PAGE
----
Monday, November 24, 2014

Costco - Do You Really Save Money?

As a Costco member, I used to wonder if it was worth the cost of the membership.  So I did some analysis of the cost of my "Executive" membership versus the benefits.  I looked at items we regularly buy at Costco and the discount versus normal stores (grocery, wine store..).

Yearly Analysis Costco
ItemCostBenefit
Membership$110.00
300 gals gas @ $0.20 discount$60.00
Claritin D generic @$10 off, 24 units$240.00
Bottled water @ $2 off, 26 cases$52.00
Executive Rebate$50.00
Coffee @$3 off, 20 bags$60.00
Wine@$2 off, 26 bottles$52.00
Subtotal$110.00$514.00
Total Benefit$404.00

The main take-away is that if you can find things that you buy regularly and are heavily discounted at Costco, like generic Claritin-D, you get a big benefit.

Friday, November 21, 2014

Consulting - Sell Sell Sell


Well I got paid for our first consulting engagement.  We also have our small business incorporated and ready to go.  I can now claim to be part of the backbone of the American economy, the creator of jobs, the much celebrated "small business man".  Unlike other small business men featured on FOX TV, I will not be burning an effigy of Barack Obama in my front yard, protesting about taxes and over regulation, and wearing a funny hat with tea bags hanging from it.

I do need to get out and sell our services.  It turns out that a lot of consulting is really selling, trying to find someone who needs your services.  Then there is the bidding cycle where you need to exchange lots of information, then, if you are lucky, you close the deal and get to work.

P.S. The guy in the middle looks like one of my neighbors.

Photo Credit: Flickr.

Monday, November 17, 2014

Savings Bonds - A Blast From The Past


In the 60's and 70's, when I was young, savings bonds were a big deal in Canada.  You could buy them through payroll savings or at the bank, there were yearly bond sales drives on TV and at work, relatives gave them to children for special occasions (graduation, christening..).  You could get them in denominations from $25 to $5000, they were delivered as fancy certificates, and there were coupons for interest that you could clip and bring to the bank to get cash.  Your parents kept your bonds in the family safety deposit box at the bank and bonds were only used for very special purchases like University education, a first house, a car, that special trip when you graduated, or something like that.

Somehow, they seem to have disappeared, at least here in the USA.  They are still sold, but no one buys them at work, the banks don't seem to deal with them, advisers never talk about them, and you never hear about them in the media.  They are sold through a government website called TreasuryDirect, which also sells treasury bonds.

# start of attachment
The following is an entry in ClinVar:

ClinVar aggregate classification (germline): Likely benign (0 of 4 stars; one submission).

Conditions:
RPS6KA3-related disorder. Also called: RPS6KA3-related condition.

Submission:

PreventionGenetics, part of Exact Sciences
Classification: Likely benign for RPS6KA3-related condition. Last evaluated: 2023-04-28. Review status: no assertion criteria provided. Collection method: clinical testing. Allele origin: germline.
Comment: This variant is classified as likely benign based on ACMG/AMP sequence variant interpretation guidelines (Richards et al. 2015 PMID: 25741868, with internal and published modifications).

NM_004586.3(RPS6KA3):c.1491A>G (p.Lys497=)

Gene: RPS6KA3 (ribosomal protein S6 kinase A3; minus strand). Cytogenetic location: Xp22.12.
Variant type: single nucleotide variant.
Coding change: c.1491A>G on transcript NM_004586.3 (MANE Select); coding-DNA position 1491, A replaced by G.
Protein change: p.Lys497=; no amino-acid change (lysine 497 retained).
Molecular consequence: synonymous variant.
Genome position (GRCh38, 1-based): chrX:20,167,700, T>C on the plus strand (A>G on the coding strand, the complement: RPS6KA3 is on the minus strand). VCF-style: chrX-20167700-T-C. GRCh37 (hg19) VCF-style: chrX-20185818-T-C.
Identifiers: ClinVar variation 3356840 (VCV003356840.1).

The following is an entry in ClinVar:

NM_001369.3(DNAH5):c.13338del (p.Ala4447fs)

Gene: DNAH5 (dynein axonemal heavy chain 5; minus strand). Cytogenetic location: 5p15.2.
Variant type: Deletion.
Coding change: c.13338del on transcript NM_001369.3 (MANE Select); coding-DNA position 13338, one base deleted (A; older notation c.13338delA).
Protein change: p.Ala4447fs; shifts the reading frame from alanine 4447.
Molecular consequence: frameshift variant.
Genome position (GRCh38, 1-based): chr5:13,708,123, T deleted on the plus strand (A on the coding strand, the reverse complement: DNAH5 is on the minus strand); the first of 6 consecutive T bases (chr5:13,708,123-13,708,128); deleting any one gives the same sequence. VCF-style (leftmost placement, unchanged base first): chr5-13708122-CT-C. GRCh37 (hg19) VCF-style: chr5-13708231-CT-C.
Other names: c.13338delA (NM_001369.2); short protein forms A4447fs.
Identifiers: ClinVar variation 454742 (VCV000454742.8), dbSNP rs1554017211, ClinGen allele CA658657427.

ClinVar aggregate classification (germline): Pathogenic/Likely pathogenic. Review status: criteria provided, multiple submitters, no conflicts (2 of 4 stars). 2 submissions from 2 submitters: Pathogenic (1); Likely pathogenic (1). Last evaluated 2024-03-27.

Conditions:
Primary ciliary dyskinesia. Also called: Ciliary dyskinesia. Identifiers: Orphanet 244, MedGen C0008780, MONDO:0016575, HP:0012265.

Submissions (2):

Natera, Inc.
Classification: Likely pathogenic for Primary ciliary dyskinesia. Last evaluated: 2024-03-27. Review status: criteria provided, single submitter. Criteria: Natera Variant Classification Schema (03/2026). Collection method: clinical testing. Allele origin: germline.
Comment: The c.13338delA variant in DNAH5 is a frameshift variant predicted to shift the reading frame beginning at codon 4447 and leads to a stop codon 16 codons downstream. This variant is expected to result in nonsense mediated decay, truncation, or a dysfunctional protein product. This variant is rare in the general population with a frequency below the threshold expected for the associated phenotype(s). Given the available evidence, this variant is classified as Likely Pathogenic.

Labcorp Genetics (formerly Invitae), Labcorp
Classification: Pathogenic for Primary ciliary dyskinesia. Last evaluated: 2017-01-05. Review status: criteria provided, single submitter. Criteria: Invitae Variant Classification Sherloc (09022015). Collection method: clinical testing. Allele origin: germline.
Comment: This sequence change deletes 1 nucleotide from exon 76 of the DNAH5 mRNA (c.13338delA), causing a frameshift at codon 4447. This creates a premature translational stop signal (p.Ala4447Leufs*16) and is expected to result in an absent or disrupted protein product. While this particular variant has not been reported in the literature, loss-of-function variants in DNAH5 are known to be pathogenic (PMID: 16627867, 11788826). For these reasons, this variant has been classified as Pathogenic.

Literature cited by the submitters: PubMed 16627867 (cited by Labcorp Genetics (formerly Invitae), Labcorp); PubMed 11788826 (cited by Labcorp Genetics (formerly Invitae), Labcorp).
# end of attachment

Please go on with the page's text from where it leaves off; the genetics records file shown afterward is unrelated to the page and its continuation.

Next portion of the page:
What kind of an investment is a savings bond?  It is like a Certificate of Deposit, guaranteed by the federal government.  The interest rate on the I Series bonds (I for Inflation) is calculated as the greater of:
  • [fixed rate + (2 x inflation rate) + (fixed rate x inflation rate)]  This means you get about double the inflation rate (CPI-U).
  • 0%  This means you cannot have a negative interest rate if inflation is negative (deflation)
The fixed rate now is 0, but in the past, when I bought some of these bonds, it was 0.5% or 1%.  The rate you would get in the next 6 months is about 1.5%, and since they are government bonds, they are about as risk free as you can get.  The rate changes twice a year based on inflation.  This is better than most savings accounts and many CD's.  They are also protected against inflation and deflation, which is not a problem today but could happen in the future.  There is a penalty of three months interest if you cash them within the first 5 years of ownership, so do some thinking before buying.

So savings bonds are not dead, they are actually a decent investment given our low interest rates on deposits at banks.



Photo Credit: Flickr

Saturday, November 15, 2014

Time to Sell Those Losers


End of year is coming and it is time to clear up your portfolio and sell any stocks, mutual funds or ETFs that have a capital loss and are not needed for your asset allocation.  The capital loss reduces your taxes and you can buy back the stock after 30 days if you wish to avoid triggering a "wash sale", which would nullify your tax advantage.

In my case, I have an inflation protected securities mutual fund with a capital loss.  Inflation is not likely to spring up in the next 30 days so I can sell it now, buy another different bond fund, get the loss, and buy it back at least 30 days later if necessary.